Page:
In the News: Recent Developments


By Adam Tempkin

Southern California Edison Co. tapped two 
sets of investors this week for a rare bond backed by fees on
customers’ electric bills to help recoup losses caused by
 wildfire damage. The tactic paid off, allowing the utility to 
shrink borrowing costs inside of competitors’ issuance of 
similar debt.

The company, a subsidiary of Rosemead, California-based
 Edison International, structured the $338 million deal with
features of both investment-grade corporate debt and asset-
backed securities. That allowed it to market the transaction to 
funds that invest in both, expanding its buyer base.

The debt offering was the first of its kind for the company
 in more than two decades and may be part of a series of so-
called recovery bonds from California utilities after state 
lawmakers cleared issuance of the deals.  Proceeds from the 
transactions, which allow companies to borrow against expected 
future revenue from special charges on customers’ electric
 bills, may be used to help pay for wildfire damage and efforts
 to reduce that risk.

SCE is expected to issue more of the debt under a program
 good for up to $1.6 billion, according to Fitch Ratings, while
utility giant PG&E Corp. last year filed a proposal with the
 California Public Utilities Commission to issue $7.5 billion of
 similar fire-cost mitigation recovery bonds.

The SCE bond included three notes rated AAA and was
 oversubscribed several times on each, according to people with
 knowledge of the transaction. Risk premiums on the 14-year and
 20-year notes narrowed by 10 basis points at pricing from
 guidance, according to data compiled by Bloomberg.
Despite considerably longer durations across all tranches,
 risk premiums on the debt were tighter than similar utility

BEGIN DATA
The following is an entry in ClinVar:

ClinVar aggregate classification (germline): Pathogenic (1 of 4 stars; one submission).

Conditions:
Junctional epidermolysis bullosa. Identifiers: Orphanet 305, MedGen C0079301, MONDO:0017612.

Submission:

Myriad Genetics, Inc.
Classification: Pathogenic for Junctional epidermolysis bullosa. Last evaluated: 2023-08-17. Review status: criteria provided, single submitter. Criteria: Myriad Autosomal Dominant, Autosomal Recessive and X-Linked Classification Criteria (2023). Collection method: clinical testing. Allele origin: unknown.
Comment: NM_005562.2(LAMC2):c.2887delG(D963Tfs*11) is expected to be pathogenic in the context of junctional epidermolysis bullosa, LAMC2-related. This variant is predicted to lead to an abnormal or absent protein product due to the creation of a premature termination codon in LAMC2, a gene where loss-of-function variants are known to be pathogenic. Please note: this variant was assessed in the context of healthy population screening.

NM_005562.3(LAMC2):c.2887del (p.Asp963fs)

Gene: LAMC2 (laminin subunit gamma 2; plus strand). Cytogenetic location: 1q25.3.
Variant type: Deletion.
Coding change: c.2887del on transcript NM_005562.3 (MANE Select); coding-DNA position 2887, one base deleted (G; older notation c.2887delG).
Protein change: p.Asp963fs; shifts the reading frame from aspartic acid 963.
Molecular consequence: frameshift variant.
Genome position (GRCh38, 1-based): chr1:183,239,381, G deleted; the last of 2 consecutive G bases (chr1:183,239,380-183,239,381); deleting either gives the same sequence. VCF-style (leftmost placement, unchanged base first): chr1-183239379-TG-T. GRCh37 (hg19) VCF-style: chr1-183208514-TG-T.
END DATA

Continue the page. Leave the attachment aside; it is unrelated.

deals from recent years.  A 2019 rate reduction bond from AEP 
Texas Inc., for example, saw its 8-year tranche price with a
 coupon of 2.29%, while SCE’s 14-year class priced with a much
 tighter 1.94% coupon.

Ample Protection

California’s Assembly Bill 1054 was passed in 2019 to 
assist in wildfire mitigation efforts in California, allowing
 for these types of securitizations.
  A feature called a true-up mechanism was the primary form
of credit enhancement in the bond.  This refers to the ability to
 slightly adjust up or down the charges to customers depending on
 variations in collections, which can sometimes be either too low
 or too high some months due to population changes or other
 factors.  The true-up balances out and stabilizes payments.
  The state’s financing order labeled the utilities’ right to 
impose the recovery charges “irrevocable and unbypassable,” 
giving investors an extra layer of confidence in uninterrupted
 cash flow streams.

The transaction’s duration appealed to corporate bond
buyers, according to market observers, who were able to get a 
rare AAA product with ample protections behind it compared to a
 typical corporate bond in the single-A tier. ABS investors,
 meanwhile, saw a familiar securitization mechanism built in, and
 stable cash flows.  Also, ABS bonds typically don’t go past five
 years, so this afforded investors an opportunity to tap

The bond may have appealed slightly more to corporate 
buyers “since they usually want more duration and are used to 
buying 10, 20, and 30-year bonds,” said John Kerschner, head of 
securitized products at Janus Henderson Group.


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